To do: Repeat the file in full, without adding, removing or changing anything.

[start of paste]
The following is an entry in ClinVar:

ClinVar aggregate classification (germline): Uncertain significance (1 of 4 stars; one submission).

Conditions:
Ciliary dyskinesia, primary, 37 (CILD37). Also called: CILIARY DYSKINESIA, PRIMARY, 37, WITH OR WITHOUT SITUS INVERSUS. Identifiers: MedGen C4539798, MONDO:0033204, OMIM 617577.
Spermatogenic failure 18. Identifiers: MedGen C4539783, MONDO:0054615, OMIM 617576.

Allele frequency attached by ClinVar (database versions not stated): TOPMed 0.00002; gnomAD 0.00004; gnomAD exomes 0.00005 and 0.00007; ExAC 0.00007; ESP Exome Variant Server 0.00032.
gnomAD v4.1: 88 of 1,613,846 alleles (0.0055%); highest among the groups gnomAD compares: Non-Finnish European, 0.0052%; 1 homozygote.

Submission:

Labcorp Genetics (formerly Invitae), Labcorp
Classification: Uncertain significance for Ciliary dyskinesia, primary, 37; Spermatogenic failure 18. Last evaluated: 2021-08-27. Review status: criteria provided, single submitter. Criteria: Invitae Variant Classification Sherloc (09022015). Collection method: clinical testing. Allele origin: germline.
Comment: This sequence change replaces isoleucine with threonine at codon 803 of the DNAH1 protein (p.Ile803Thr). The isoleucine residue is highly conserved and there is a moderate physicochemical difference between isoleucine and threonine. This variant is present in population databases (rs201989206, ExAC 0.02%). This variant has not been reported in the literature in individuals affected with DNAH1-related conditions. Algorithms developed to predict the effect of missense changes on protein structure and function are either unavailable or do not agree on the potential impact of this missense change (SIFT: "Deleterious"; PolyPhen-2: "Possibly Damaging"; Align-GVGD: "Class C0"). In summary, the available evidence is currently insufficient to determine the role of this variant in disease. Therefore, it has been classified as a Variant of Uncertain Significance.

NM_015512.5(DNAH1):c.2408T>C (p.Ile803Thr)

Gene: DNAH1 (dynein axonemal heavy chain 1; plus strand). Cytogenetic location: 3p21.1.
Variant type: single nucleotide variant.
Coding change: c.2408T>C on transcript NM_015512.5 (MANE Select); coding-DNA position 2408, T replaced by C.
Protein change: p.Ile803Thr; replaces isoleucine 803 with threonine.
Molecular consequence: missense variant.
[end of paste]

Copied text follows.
The following is an entry in ClinVar:

ClinVar aggregate classification (germline): Uncertain significance (1 of 4 stars; one submission).

Conditions:
Ciliary dyskinesia, primary, 37 (CILD37). Also called: CILIARY DYSKINESIA, PRIMARY, 37, WITH OR WITHOUT SITUS INVERSUS. Identifiers: MedGen C4539798, MONDO:0033204, OMIM 617577.
Spermatogenic failure 18. Identifiers: MedGen C4539783, MONDO:0054615, OMIM 617576.

Allele frequency attached by ClinVar (database versions not stated): TOPMed 0.00002; gnomAD 0.00004; gnomAD exomes 0.00005 and 0.00007; ExAC 0.00007; ESP Exome Variant Server 0.00032.
gnomAD v4.1: 88 of 1,613,846 alleles (0.0055%); highest among the groups gnomAD compares: Non-Finnish European, 0.0052%; 1 homozygote.

Submission:

Labcorp Genetics (formerly Invitae), Labcorp
Classification: Uncertain significance for Ciliary dyskinesia, primary, 37; Spermatogenic failure 18. Last evaluated: 2021-08-27. Review status: criteria provided, single submitter. Criteria: Invitae Variant Classification Sherloc (09022015). Collection method: clinical testing. Allele origin: germline.
Comment: This sequence change replaces isoleucine with threonine at codon 803 of the DNAH1 protein (p.Ile803Thr). The isoleucine residue is highly conserved and there is a moderate physicochemical difference between isoleucine and threonine. This variant is present in population databases (rs201989206, ExAC 0.02%). This variant has not been reported in the literature in individuals affected with DNAH1-related conditions. Algorithms developed to predict the effect of missense changes on protein structure and function are either unavailable or do not agree on the potential impact of this missense change (SIFT: "Deleterious"; PolyPhen-2: "Possibly Damaging"; Align-GVGD: "Class C0"). In summary, the available evidence is currently insufficient to determine the role of this variant in disease. Therefore, it has been classified as a Variant of Uncertain Significance.

NM_015512.5(DNAH1):c.2408T>C (p.Ile803Thr)

Gene: DNAH1 (dynein axonemal heavy chain 1; plus strand). Cytogenetic location: 3p21.1.
Variant type: single nucleotide variant.
Coding change: c.2408T>C on transcript NM_015512.5 (MANE Select); coding-DNA position 2408, T replaced by C.
Protein change: p.Ile803Thr; replaces isoleucine 803 with threonine.
Molecular consequence: missense variant.